The format of an annotated bibliography can vary. For this class, follow the 3-paragraph format for each annotation using categories below. Each annotated bibliography will have a minimum of 5 sources. The summary and evaluation paragraphs should be approximately 250 words, and the reflection paragraph should be approximately 150 words. The annotations for each source are written in paragraph form. Include a centered title on the first page.
First, the bibliographic information: Generally, the bibliographic information of the source (the title, author, publisher, date, etc.) is written in either MLA or APA format. We will use MLA for our assignment. For more help with formatting, see MLA on Canvas or OWL Purdue. This is then followed by the three-paragraph annotation.
Paragraph 1—the Summary (250 words): Remember a summary begins with a one sentence statement that encapsulates the entire entry, contains summary language throughout so the that it is clear to the reader that this is a summary, and never contains an opinion. To help formulate the summary for larger genres like websites or complete textbooks focus on the main purpose of the entry and topics that are covered. Websites are best summarized by guiding readers through the available resources and sections. This paragraph is written in 3rd person. Avoid using informal language, abbreviations, and 1st and 2nd person pronouns (I, we, us, you, yours). Instead of using a pronoun, be specific. Because the author and title are listed in the citation, you will not include this information in the opening of the summary paragraph, as this would be redundant.
Paragraph 2—the Evaluation (250 words): After summarizing a source, it is helpful to evaluate it. You will discuss and analyze the elements of the rhetorical situation. Specifically, discuss the audience, context, and rhetorical choices the author makes to persuade the audience and further his/her argument. How does the author demonstrate ethos? Does the author use appeals to pathos? Are they effective? Why or why not? How does the author use logos? What kind of evidence does the author use to support claims? Is this an effective choice? Why do you think the author chose to use this type of evidence? What is the goal of this source? Generally, this second paragraph is written in third person (he, they, students, viewers, etc.) and has a formal tone and an academic/critical focus.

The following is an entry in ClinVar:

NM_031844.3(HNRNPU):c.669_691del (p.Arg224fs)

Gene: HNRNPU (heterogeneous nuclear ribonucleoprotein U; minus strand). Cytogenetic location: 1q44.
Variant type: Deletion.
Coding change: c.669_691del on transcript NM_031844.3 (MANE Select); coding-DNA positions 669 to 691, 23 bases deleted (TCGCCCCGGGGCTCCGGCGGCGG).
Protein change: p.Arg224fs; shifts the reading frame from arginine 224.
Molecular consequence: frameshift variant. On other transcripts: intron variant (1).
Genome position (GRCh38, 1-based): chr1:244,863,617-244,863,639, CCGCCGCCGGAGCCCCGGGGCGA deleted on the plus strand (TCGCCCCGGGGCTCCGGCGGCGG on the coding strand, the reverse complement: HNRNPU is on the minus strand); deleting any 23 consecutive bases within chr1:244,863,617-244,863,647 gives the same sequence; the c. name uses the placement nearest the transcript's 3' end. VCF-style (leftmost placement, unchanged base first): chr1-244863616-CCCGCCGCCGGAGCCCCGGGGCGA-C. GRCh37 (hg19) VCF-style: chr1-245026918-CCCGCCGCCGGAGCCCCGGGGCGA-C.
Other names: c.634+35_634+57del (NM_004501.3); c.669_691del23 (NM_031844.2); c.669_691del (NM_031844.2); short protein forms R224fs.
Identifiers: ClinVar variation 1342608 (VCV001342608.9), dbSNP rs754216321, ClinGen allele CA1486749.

Paragraph 3—the Reflection (150 words): Once you’ve summarized and assessed a source, you want to respond on a more individual basis. How is this source related to our learning outcomes? How does this source contribute to our understanding of “how language and culture influence reading and writing?” (Syllabus 3). How does this text further our understanding of “how language influences the writer’s identity?” (Syllabus 3). Has it changed how you think about this topic? Why or why not? Generally written in first person “I.”
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